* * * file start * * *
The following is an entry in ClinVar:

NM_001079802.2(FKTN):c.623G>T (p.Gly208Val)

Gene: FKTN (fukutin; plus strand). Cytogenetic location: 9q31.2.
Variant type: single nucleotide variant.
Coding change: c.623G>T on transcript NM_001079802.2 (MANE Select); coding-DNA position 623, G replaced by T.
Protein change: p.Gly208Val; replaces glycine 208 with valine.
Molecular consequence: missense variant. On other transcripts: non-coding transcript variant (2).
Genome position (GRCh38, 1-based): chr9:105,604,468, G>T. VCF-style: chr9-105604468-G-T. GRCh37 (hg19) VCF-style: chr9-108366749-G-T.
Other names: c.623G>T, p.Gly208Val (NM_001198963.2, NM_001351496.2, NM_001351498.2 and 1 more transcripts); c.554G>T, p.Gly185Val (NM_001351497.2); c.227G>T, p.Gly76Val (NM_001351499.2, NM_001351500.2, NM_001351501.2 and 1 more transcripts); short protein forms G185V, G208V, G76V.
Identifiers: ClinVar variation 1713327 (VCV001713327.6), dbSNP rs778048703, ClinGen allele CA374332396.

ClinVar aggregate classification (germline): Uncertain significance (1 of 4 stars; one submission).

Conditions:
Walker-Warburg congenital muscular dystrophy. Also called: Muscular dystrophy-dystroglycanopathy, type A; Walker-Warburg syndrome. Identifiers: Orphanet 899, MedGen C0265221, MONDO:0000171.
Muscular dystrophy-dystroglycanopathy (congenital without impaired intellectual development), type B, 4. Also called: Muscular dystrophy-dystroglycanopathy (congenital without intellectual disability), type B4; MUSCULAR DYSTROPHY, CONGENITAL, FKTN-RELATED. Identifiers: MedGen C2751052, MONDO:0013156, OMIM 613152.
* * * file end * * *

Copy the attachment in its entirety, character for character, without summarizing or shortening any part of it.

The following is an entry in ClinVar:

NM_001079802.2(FKTN):c.623G>T (p.Gly208Val)

Gene: FKTN (fukutin; plus strand). Cytogenetic location: 9q31.2.
Variant type: single nucleotide variant.
Coding change: c.623G>T on transcript NM_001079802.2 (MANE Select); coding-DNA position 623, G replaced by T.
Protein change: p.Gly208Val; replaces glycine 208 with valine.
Molecular consequence: missense variant. On other transcripts: non-coding transcript variant (2).
Genome position (GRCh38, 1-based): chr9:105,604,468, G>T. VCF-style: chr9-105604468-G-T. GRCh37 (hg19) VCF-style: chr9-108366749-G-T.
Other names: c.623G>T, p.Gly208Val (NM_001198963.2, NM_001351496.2, NM_001351498.2 and 1 more transcripts); c.554G>T, p.Gly185Val (NM_001351497.2); c.227G>T, p.Gly76Val (NM_001351499.2, NM_001351500.2, NM_001351501.2 and 1 more transcripts); short protein forms G185V, G208V, G76V.
Identifiers: ClinVar variation 1713327 (VCV001713327.6), dbSNP rs778048703, ClinGen allele CA374332396.

ClinVar aggregate classification (germline): Uncertain significance (1 of 4 stars; one submission).

Conditions:
Walker-Warburg congenital muscular dystrophy. Also called: Muscular dystrophy-dystroglycanopathy, type A; Walker-Warburg syndrome. Identifiers: Orphanet 899, MedGen C0265221, MONDO:0000171.
Muscular dystrophy-dystroglycanopathy (congenital without impaired intellectual development), type B, 4. Also called: Muscular dystrophy-dystroglycanopathy (congenital without intellectual disability), type B4; MUSCULAR DYSTROPHY, CONGENITAL, FKTN-RELATED. Identifiers: MedGen C2751052, MONDO:0013156, OMIM 613152.